When acute disease was the primary cause of illness patients were generally inexperienced and passive recipients of medical care. Now that chronic disease has become the principal medical problem the patient must become a partner in the process, contributing at almost every decision or action level. This is not just because patients deserve to be partners in their own health care (which, of course, they do) but also because health care can be delivered more effectively and efficiently if patients are full partners in the process.
Today in the United States chronic disease is the major cause of disability, is the main reason why people seek health care, and consumes 70% of healthcare spending. The differences between acute and chronic diseases are seen in the box on the BMJ's website. With acute disease, the treatment aims at return to normal. With chronic disease, the patient's life is irreversibly changed. Neither the disease nor its consequences are static. They interact to create illness patterns requiring continuous and complex management. Furthermore, variations in patterns of illness and treatments with uncertain outcomes create uncertainty about prognosis. The key to effective management is understanding the different trends in the illness patterns and their pace. The goal is not cure but maintenance of pleasurable and independent living.
In most cases doctors cannot accurately detect the trends themselves. The patient knows them better, and provides information and preferences that are complementary to the doctor's professional knowledge. In general, the patient provides the individual information and the doctor the general information, and both are necessary for effective management.
The present healthcare system arose in response to acute disease. During the past 50 years, as the prevalence of chronic disease has risen, acute care practices have proved increasingly inefficient and ineffective.1,2Uninvolved patients, unnecessary hospital admission, expensive but indecisive technologies, and useless accumulation of clinical data all drove health expenditures higher and higher without evidence of commensurate improvement in health status.
In general, the contradiction between acute care practices and chronic disease problems has been ignored by policymakers in favour of a focus on organisational and financial reform. The reforms—exemplified by managed care—are generally based on an industrial model in which health care is perceived as a production process and the patient as a customer. As a customer, the patient is again excluded from the healthcare process except for selecting among the services offered. The model of health care as a production process has value. But the product and the producers must be accurately identified. As Hart has argued, in health care the product is clearly health and the patient one of the producers, not just a customer.3 Thus the role of the patient with chronic disease is similar whether viewed from a clinical care perspective or a production perspective. In the former the patient is the principal care giver and in the latter an active producer. In both cases, the patient must become a partner of the physician.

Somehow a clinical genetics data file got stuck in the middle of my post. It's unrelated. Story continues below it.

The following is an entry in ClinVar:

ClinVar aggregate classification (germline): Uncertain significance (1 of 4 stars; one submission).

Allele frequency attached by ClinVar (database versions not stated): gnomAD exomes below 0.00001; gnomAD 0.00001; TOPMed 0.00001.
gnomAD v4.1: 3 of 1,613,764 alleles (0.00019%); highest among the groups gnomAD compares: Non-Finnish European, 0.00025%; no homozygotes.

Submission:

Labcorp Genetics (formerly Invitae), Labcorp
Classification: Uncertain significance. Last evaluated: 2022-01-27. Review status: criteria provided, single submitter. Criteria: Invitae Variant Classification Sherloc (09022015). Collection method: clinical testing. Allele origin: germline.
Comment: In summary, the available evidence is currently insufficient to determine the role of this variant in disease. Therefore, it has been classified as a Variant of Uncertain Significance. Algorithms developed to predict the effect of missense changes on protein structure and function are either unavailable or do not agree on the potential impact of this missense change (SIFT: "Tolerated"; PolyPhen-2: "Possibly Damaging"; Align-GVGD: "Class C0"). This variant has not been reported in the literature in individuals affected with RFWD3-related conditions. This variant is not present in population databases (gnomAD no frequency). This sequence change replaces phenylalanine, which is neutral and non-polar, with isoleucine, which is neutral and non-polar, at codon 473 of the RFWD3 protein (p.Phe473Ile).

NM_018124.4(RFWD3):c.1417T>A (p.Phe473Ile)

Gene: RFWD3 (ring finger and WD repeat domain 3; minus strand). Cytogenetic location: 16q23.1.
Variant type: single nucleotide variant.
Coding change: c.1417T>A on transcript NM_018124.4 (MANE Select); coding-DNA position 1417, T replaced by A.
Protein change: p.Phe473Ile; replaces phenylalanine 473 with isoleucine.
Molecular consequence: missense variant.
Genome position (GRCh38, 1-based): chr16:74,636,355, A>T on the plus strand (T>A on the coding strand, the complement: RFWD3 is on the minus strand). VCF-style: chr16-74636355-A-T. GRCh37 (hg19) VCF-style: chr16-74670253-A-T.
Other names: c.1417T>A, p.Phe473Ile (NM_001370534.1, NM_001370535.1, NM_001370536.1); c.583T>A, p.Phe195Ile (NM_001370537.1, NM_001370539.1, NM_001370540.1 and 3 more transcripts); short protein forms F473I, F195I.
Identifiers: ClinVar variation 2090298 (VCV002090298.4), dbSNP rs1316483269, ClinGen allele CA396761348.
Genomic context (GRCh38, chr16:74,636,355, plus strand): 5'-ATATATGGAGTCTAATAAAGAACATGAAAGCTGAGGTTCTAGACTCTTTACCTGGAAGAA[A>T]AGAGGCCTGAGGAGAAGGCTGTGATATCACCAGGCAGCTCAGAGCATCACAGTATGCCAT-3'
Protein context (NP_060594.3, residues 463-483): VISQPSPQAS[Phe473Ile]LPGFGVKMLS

Not long after chronic disease began its ascendency effective and efficient methods of management were devised, particularly home care and community based services.4–6 Subsequently, many effective managements emerged for diseases such as asthma, diabetes, hypertension, coronary artery disease, chronic bowel disease, and back pain. Because the patient must understand and assent to new practices and new responsibilities, an effective working relationship between patients and health professionals became essential. Taking the patient's views into account was associated with higher satisfaction, better compliance, and greater continuity of care.
Recently, three programmes have been developed that enhance the ability of patients with chronic disease to participate in their health care. Each places patients in a central role and has been tested experimentally. The first is self management education that addresses continuous use of medication, behaviour change, pain control, adjusting to social and workplace dislocations, coping with emotional reactions, learning to interpret changes in the disease and its consequences, and use of medical and community resources. Participants experience reduced symptoms, improved physical activity, and significantly less need for medical treatment. Some benefits have lasted years beyond the education. An important element for participants is learning from each other, and the principal reason for benefit is growth in confidence in their ability to cope with their disease.7,8
The second approach is group visits. These are recurrent meetings of groups of patients with their principal doctor. The agendas are largely set by the patients and concern problems they encounter from their disease. Participants experience increased quality of life, much slower decline in activities of daily living, greater satisfaction, and reduced use of medical services.9
The third approach is remote medical management via the telephone or electronic communication. Chronic disease is particularly suitable for remote management, especially when there is continuity between the patient and service provider. In randomised trials telephone management has been shown to reduce cost and to improve the health status of participants compared with patients receiving usual care.10 The article by Simon et al in this issue is a recent example (p 550).11
Better ways to manage chronic disease have been known for years—Wagner describes some further examples in this issue (p 569).12 But those ways have been neglected at policy and institutional levels. The longer the neglect, the more distant effective and efficient health care will be. The bedrock of the better ways is a partnership between patients and physicians.